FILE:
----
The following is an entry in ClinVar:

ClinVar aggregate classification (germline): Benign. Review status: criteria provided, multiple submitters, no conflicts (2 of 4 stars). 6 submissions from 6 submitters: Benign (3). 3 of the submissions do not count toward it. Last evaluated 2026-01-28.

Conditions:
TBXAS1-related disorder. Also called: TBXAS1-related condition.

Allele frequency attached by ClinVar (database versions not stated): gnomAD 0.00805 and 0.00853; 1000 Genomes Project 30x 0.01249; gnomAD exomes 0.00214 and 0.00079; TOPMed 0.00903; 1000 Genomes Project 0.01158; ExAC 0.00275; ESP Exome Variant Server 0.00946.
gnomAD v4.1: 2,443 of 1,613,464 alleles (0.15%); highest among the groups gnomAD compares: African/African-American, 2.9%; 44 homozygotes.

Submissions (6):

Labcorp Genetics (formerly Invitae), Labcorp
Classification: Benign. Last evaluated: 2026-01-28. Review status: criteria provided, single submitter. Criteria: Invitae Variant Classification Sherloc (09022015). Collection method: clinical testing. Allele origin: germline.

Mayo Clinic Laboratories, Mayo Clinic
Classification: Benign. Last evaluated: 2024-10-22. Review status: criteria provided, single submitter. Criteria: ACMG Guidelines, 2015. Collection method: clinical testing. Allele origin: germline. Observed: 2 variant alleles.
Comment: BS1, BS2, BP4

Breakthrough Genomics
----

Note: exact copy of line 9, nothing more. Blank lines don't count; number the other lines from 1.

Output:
Classification: Benign. Last evaluated: 2026-01-28. Review status: criteria provided, single submitter. Criteria: Invitae Variant Classification Sherloc (09022015). Collection method: clinical testing. Allele origin: germline.